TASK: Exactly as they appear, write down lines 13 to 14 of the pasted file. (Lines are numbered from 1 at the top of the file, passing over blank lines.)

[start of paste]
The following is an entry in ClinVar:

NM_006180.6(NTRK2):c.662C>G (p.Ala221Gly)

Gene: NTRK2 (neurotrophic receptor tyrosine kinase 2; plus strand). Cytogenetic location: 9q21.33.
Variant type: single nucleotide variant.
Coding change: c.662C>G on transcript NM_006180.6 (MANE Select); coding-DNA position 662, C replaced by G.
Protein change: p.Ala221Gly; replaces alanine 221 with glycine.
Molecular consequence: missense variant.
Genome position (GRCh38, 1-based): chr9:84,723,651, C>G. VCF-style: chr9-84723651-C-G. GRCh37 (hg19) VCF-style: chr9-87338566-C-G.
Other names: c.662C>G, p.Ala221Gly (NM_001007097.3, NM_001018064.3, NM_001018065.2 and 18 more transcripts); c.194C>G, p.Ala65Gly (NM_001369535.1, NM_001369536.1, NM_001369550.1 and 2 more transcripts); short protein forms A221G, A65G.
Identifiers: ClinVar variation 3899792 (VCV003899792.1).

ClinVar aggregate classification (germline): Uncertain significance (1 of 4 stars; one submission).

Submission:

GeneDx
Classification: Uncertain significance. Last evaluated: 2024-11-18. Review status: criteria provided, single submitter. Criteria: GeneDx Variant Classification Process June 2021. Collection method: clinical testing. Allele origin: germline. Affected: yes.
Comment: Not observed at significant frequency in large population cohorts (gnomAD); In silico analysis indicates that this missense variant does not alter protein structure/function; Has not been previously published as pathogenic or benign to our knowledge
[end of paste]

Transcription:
GeneDx
Classification: Uncertain significance. Last evaluated: 2024-11-18. Review status: criteria provided, single submitter. Criteria: GeneDx Variant Classification Process June 2021. Collection method: clinical testing. Allele origin: germline. Affected: yes.